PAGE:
Renowned photographer Bill Frakes has been let go as a visiting professor at the University of Nebraska - Lincoln after a sexual harassment complaint filed against him was judged by the university to be credible.
Bill Frakes, the award-winning Sports Illustrated photographer, will not return to his position as adjunct professor at the University of Nebraska-Lincoln College of Journalism and Mass Communications, after university administrators concluded he violated its policy prohibiting sexual harassment and “created a hostile environment” for a female student. University spokesperson Steve Smith told PDN last week,...
For PDN’s issue on Ethics and Photography (July), we interviewed five photojournalists and a veteran editor about the principles that guide the choices they’ve made while covering stories, and how they view their responsibilities to both subjects and audience. Their perspectives vary, and the topics they discussed are wide-ranging. Excerpts can be found in PDN‘s…
Instagram has been under fire of late for how celebrities are using the service to post sponsored content without adequately divulging the fact that it’s paid for–in contravention of FTC guidelines. In fact, a recent study found that 93 percent of the platform’s top 50 celebrities had violated the FTC’s Instagram disclosure rules. Now the...
In preparation for PDN’s July issue on Ethics, we asked photojournalist Victor J. Blue to explain what he does and doesn’t do to gain access, how he avoids conflicts of interest, his thoughts on fairness vs. neutrality, and the “Define the Relationship” talk he has with his subjects.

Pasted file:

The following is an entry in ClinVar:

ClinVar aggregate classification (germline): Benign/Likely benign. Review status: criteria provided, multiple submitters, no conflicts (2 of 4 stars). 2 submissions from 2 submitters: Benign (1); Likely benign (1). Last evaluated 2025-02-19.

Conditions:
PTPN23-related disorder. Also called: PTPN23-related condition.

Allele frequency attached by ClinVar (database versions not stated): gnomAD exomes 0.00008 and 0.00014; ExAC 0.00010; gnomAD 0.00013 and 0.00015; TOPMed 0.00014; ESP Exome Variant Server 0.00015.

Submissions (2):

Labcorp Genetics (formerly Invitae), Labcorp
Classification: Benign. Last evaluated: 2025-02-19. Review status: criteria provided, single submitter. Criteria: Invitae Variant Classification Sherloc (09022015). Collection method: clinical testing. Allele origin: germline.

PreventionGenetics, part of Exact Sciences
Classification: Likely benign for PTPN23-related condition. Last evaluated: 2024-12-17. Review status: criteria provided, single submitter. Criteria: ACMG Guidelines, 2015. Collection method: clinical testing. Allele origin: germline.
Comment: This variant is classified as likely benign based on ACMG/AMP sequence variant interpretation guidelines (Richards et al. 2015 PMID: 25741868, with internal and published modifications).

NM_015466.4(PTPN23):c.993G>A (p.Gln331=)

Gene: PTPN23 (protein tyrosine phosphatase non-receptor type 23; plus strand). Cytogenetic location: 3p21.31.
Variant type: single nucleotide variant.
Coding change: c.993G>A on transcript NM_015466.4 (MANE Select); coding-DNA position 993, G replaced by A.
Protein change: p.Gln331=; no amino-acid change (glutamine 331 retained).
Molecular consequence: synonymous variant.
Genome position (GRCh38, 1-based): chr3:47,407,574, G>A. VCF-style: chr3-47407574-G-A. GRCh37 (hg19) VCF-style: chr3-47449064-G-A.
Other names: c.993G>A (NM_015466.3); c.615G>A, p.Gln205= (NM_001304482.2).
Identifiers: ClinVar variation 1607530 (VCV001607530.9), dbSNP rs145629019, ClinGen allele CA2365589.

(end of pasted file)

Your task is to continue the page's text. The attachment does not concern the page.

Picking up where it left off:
“Say you take a picture of your daughter at a baseball game, and there’s something obstructing it,” says Google. “We can do the hard work, and remove that obstruction.”
Abd Alkader Habak runs from the explosion site, cradling a boy in one arm and gripping a camera in his free hand
No matter how ghastly the image, a child rape survivor was reduced to being a subject, a vacuous stereotype.
A fabrication by a U.K. photojournalist has led to reviews of his other work and a worldwide discussion about photojournalism ethics, including within the College Photographer of the Year competition at MU.
Photographers are constantly squeezed to play the photo-game. We shouldn’t be surprised by Souvid Datta’s cheating, shortcuts or poor ethics.
Photojournalist Sandra Hoyn talking about her work in Bangladesh featuring children sold and forced to have sex
Last week, western media and what seemed like most of the internet was irresistibly drawn to the cataclysmic last photograph of a U.S. Army photographer, Hilda Clayton